U.N. Secretary General Ban Ki-moon says he has established a panel of inquiry to look into the Israeli raid of a Turkish ship on May 31, that resulted in the deaths of nine pro-Palestinian activists who were taking aid supplies to the blockaded Gaza Strip.
U.N. Secretary General Ban Ki-moon said the four-member panel will be chaired by former New Zealand Prime Minister Geoffrey Palmer and its vice chair will be out-going Colombian President Alvaro Uribe. The panel will also have one Turkish and one Israeli member who are expected to be named in the coming days.
In a pre-recorded video statement, Mr. Ban who characterized the panel as "unprecedented". He said it would begin its work on August 10th and submit its first progress report by mid-September. A final report is expected in February.
"I would like to thank the leaders of both Israel and Turkey for their spirit of compromise and forward looking attitude," Mr. Ban said. "I sincerely hope this will positively contribute to the [Middle East] peace process as well as improvement of the relationship between Israel and Turkey."
Relations between Israel and Turkey hit an all time low after the May 31 incident, in which a Turkish ship carrying more than 600 pro-Palestinian activists and 10,000 tons of supplies to the Gaza Strip was boarded in international waters by Israeli commandos. The ship was part of a flotilla of six Turkish boats. The other five were boarded peacefully.
But the Mavi Marmara defied several warnings from the Israeli navy not to approach the Palestinian territory by sea and instead deliver its cargo to the Israeli port of Ashdod. Eight Turks and one Turkish-American activist were shot dead in the raid.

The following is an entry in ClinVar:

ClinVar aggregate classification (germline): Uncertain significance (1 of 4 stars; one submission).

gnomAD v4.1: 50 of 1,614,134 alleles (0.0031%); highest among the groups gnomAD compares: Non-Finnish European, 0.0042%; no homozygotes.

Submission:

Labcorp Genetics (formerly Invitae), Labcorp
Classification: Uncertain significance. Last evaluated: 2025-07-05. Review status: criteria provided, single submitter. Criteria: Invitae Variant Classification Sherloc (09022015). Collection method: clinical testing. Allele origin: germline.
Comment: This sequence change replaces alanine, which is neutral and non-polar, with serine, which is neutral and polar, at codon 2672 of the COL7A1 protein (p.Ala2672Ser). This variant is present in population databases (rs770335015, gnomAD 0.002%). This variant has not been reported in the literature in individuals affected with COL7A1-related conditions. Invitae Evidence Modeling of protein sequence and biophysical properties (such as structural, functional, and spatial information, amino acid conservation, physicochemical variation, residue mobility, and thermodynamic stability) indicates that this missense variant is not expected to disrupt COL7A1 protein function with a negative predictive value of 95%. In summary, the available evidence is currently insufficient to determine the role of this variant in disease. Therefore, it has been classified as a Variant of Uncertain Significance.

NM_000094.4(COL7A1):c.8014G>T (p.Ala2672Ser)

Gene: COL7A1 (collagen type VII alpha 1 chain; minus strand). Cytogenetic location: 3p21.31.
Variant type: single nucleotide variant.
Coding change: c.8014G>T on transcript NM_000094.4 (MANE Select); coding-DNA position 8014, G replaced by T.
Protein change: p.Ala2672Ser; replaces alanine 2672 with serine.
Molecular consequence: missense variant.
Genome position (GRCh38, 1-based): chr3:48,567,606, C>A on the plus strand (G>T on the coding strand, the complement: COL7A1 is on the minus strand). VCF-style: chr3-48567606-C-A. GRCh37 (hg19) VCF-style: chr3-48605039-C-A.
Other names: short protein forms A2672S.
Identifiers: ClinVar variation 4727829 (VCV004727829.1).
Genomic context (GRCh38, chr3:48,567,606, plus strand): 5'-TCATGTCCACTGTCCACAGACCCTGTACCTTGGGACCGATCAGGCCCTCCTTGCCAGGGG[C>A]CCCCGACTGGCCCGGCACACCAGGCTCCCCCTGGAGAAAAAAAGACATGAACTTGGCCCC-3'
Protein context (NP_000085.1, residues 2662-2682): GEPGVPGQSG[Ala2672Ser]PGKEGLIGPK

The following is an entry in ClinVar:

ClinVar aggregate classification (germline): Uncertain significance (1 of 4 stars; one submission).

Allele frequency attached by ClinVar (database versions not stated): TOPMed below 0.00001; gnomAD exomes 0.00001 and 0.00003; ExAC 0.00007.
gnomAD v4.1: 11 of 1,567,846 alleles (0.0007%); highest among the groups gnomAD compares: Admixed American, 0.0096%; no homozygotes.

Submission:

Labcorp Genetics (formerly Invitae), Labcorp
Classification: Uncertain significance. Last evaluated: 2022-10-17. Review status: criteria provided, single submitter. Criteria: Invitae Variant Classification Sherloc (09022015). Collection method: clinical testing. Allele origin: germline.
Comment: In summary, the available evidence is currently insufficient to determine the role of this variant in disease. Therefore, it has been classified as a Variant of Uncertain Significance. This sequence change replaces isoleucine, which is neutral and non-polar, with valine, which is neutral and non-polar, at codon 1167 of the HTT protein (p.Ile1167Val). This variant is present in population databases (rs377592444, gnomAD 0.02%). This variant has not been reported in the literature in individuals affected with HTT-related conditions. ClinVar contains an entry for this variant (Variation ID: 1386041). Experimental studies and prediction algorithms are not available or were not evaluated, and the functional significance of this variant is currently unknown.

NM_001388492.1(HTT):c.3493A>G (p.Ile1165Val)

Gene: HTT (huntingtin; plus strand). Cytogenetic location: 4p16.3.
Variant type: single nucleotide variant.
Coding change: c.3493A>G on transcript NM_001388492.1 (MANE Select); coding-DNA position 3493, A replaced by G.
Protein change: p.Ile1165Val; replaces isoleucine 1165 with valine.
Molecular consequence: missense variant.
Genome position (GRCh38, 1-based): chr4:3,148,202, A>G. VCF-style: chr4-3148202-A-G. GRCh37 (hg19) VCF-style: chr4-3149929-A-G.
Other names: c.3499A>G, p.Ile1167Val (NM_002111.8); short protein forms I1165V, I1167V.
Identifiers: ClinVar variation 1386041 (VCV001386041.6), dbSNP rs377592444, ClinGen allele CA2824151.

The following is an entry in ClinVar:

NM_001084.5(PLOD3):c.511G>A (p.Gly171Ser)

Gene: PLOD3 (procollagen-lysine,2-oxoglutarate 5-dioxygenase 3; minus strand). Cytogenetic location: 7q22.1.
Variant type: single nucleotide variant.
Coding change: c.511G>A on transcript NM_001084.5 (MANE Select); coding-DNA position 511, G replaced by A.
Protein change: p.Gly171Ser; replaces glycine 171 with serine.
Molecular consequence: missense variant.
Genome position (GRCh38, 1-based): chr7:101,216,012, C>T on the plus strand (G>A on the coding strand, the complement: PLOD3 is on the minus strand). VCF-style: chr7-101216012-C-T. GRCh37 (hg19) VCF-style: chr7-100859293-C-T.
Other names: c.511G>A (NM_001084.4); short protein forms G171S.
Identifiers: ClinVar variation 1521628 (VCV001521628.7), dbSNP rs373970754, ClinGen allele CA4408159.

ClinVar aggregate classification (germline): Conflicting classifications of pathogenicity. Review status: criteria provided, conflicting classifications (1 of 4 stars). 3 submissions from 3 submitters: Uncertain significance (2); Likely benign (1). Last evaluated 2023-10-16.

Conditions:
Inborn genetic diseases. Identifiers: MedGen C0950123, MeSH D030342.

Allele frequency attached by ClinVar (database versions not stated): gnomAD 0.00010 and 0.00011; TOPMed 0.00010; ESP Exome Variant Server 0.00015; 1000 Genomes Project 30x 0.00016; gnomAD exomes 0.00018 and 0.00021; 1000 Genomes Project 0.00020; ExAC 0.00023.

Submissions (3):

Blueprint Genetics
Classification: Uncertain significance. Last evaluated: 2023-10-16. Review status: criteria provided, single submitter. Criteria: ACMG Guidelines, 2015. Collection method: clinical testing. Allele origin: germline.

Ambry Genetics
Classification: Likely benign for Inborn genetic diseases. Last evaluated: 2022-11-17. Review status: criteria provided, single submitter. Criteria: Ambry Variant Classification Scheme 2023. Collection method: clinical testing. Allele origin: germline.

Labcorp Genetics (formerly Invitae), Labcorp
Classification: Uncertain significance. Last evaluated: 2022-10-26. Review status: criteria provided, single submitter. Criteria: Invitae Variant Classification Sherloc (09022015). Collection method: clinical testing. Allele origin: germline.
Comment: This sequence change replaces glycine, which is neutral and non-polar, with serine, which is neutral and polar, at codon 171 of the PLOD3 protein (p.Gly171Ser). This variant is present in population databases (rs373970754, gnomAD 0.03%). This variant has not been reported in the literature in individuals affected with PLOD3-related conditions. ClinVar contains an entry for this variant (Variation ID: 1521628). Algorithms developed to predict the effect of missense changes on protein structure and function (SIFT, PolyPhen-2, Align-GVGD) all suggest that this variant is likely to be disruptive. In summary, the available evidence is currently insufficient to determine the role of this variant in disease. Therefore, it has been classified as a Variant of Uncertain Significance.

U.N. Spokesman Martin Nesirky said the panel would not be conducting a criminal investigation, but would be reviewing national investigations conducted by Israel and Turkey, and could request clarifications or additional information relating to those investigations.
"It [the panel] will examine and identify the facts, circumstances and context of the incident," Nesirky said. "And the final point is that it will consider and recommend ways of avoiding similar incidents in the future."
Until now, Israel had rejected calls for an international independent investigation and instead launched two internal inquiries. A statement on the Israeli Foreign Ministry website attributed to Prime Minister Benjamin Netanyahu said "Israel has nothing to hide," and it is in Israel's national interest "to ensure that the factual truth of the overall flotilla events comes to light throughout the world."
Israel came in for harsh international condemnation following the raid.
Turkey welcomed the announcement of the panel. Foreign Minister Ahmet Davutoglu told the Anatolia state news agency that he is confident the panel will work objectively, quickly and comprehensively.